- December 3, 2021 Pax Vobiscum!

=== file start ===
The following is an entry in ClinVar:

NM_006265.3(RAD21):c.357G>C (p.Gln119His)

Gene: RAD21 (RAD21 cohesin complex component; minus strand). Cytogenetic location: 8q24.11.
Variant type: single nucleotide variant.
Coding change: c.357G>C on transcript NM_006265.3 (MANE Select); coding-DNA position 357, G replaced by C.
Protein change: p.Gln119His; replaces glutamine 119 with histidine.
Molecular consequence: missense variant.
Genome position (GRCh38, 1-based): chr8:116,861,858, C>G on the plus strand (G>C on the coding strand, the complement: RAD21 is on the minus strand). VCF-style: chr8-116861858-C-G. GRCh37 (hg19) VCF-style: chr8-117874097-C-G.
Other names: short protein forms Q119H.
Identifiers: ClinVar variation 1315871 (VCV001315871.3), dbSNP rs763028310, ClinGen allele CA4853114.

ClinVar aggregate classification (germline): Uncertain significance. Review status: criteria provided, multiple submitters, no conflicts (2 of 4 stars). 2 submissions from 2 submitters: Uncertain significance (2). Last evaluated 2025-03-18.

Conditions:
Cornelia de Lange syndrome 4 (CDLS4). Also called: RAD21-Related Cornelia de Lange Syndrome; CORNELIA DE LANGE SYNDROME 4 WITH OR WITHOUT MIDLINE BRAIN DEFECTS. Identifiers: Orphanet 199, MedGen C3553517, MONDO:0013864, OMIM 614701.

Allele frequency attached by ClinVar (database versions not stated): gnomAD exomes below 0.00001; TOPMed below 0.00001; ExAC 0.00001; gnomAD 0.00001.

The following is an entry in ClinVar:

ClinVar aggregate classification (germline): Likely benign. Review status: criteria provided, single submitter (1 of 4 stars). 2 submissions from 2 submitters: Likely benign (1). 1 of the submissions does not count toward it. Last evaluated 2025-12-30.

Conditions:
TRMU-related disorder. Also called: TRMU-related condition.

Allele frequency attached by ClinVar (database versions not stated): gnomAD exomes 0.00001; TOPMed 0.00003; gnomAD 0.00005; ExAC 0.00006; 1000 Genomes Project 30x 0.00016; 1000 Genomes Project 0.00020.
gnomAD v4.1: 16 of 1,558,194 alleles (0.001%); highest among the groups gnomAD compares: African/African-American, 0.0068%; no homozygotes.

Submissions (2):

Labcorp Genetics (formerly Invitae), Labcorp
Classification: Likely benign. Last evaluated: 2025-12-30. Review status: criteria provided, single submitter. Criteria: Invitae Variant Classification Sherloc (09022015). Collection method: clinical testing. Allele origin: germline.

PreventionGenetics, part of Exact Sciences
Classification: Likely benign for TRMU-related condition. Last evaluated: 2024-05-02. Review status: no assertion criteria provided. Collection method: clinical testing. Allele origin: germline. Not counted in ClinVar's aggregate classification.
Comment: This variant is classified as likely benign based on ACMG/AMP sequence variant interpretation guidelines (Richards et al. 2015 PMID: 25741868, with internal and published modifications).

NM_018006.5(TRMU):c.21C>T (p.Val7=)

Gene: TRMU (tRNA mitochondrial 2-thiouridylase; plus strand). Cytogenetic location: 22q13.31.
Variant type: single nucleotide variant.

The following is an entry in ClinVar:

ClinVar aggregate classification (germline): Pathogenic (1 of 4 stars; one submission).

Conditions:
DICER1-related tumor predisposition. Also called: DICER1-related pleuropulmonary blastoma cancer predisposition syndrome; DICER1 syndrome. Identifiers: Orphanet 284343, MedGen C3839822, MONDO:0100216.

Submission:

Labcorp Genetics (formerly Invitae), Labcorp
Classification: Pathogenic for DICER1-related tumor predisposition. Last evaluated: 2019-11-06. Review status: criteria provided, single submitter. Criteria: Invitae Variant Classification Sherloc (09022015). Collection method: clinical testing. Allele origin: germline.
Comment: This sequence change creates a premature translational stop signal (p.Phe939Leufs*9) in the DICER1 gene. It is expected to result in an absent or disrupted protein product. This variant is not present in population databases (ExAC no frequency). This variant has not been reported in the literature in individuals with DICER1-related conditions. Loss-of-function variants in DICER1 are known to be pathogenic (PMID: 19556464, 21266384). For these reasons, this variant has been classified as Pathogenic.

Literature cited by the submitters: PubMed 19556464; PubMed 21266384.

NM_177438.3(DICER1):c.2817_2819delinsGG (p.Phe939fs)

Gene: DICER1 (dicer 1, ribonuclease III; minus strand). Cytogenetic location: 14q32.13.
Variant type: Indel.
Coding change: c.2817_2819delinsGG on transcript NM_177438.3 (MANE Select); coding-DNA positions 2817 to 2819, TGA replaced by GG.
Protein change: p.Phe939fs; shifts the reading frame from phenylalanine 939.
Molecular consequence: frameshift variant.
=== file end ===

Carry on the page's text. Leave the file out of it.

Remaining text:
Small cheer and great welcome makes a merry feast—William Shakespeare Ahhh, yes, the hurly-burly holidays have fallen upon us with a vengeance. In this supply-chain-choke-hold-chaos of Thanksgiving and Christmas flapdoodle, it appears this holiday season will be a challenge to please kids into howls of delight, as well as surprise crotchety pipe smokers. Well, why is that you might ask? Good question. See, if you have been keeping up, gargantuan container ships are bobbing offshore somewhere in distant waters—that is unless their layer-cake cargoes are not tumbling seaward into storm-tossed oceans. As we all know, pipe smokers are notoriously picky about pipes and tobacco. Hard to shop for and would rather have the money to do their own pipe purchasing. I speak from experience. Nothing like getting a second-rate pipe with dried-out burley tobacco leaf that blazes, singing the mustache, and charring an untamed bowl. My, how I do digress. Let’s get reasonable, shall we? There are few things more rewarding than sharing Thanksgiving dinner at home with family gathered around a well-stocked/stuffed turkey and fixings (yes, it’s dinner time in “Sothron” speak. Dinner is noon meal and supper is the evening spread, for those who are uneducated in Sothron). Recall the nostalgia of pipe-smoking artist Norman Rockwell’s painting of Turkey Day feast with loved ones. And, of course, Christmas is not Christmas without the high-decibel squeals of youngsters being amazed and thrilled with opening presents. This year Christmas in a time of Covid could be quite different and even difficult. Shelves are emptying and even many preferred pipes are flying off online shelves quicker, mayhaps, than usual. But the ever-lightning-fast-thinking Pundit has shopped ahead. A couple or three purchases ago have taken care of Christmas delights for Pundit, ahem, and his pipe-smoking pals. See, the Pundit was once a Boy Scout. He’s usually, but not always, prepared for most of life’s curveballs. So, holidays handled, it’s on to other pressing matters. One of my favorite old-time actors was Edward G. Robinson, born Dec. 12, 1893. He was just so solid a performer. You got the notion that he was the character he portrayed on film—tough guy or good guy, he performed no matter the role. And just the mention of EGR this time of year brings to mind his timeless personal blend. The Edgar G. Robinson blend is as solid as his performances on the silver screen. His tobacco, proudly known as “Edward G. Robinson’s Pipe Blend” began production around 1946-47 once life began returning to something near normal in America after World War II. Robinson, who loved his pipes and built a nicely diverse collection, developed his blend with Greenfield and Winther, a San Francisco manufacturing company, at the outset. Sutliff Tobacco Company purchased the blend in the late 1960s and began producing the famous brand, which, according to Jiminks on Tobacco Reviews.com has never been out of production. Jim Amash, or Jiminks as we know him, highly regarded and award-winning cartoonist, and pipe tobacco reviewer extraordinaire, is largely responsible for the EGR blend’s longevity. A few years back, the blend was on the verge of disappearing, but Jim prodded and pushed his pipe-smoking pals (Pundit included) to encourage Sutliff to continue its production. (see the PipesMagazine forum discussion of the Edgar G. Robinson blend (it’s original name until changed to its current iteration by Sutliff) on PipesMagazine.com And, while you are perusing history, as it were, take a look at the very fine piece on Jim at Smokingpipes.com And, PipesMagazine.com has a great Radio Show, No. 95, when Jim discusses the Edgar G. Robinson blend, just in case you missed it. And now some Pundit thoughts of the holidays: Although gathering around the festive family dinner table for turkey, ham, all the sides and desserts, and the kids running like rabbits everywhere, is a fun time, it can be stressful. What better way to relieve the noise and chatter than to step outside, maybe find a nice creaky wooden rocking chair, and light up your favorite pipe and tobacco blend. I have found that a wee bit of downtime with my pipe and tobacco at the family gatherings always, always, counteracts the built-up pressures of the year that have just disappeared into the rearview. No doubt that this has been a difficult year for many. What with the presence of Covid19 hovering over everything, rising costs, supply chains snapping like cheap links, fires, floods, and willy-nilly storms, it has been anything but easy. So, take a deep breath. Write a few Christmas cards (yes, that’s old-school, but a rewarding experience in the current challenge of what is happening today). Pundit loves this time of year, actually, despite its pressure cooker tensions and demands. Take time to look around at the happiness and find that joyful spot on the front porch, or in your easy chair. Listen to the rapture and record the sounds in your heart. They will linger forever. Some favored tobacco blends and new pipes from left: L.J. Peretti 150th Anniversary Virginia Flake blend; new pipes L-R: Peterson XL02 Rua Fishtail (red fox) in a crimson-and-black contrast-stained sandblast and the Peterson Halloween 2021 System Pipe B42 P-Lip with its acrylic red and black stem and black sandblast; two Claudio Cavicchis, L-R, Lovat brown sandblast and CCC Canadian; two tobacco cans, Cornell & Diehl’s Autumn Evening and Sutliff Tobacco Co.’s Edward G. Robinson’s Pipe Blend. Photo by Fred BrownThanks to all pipe smokers for a great year, for which I am very thankful. Here’s wishing everyone a Happy Christmas with family and friends. And now closing quotes from some of our finest authors on Christmas: I will honor Christmas in my heart, and try to keep it all the year—Charles Dickens Sir Winston Churchill, one of the best wordsmiths in any setting pegged Christmas: Christmas is a season not only of rejoicing but of reflection. And what would be Christmas without a Henry David Thoreau thought on the special holiday: The way you spend Christmas […]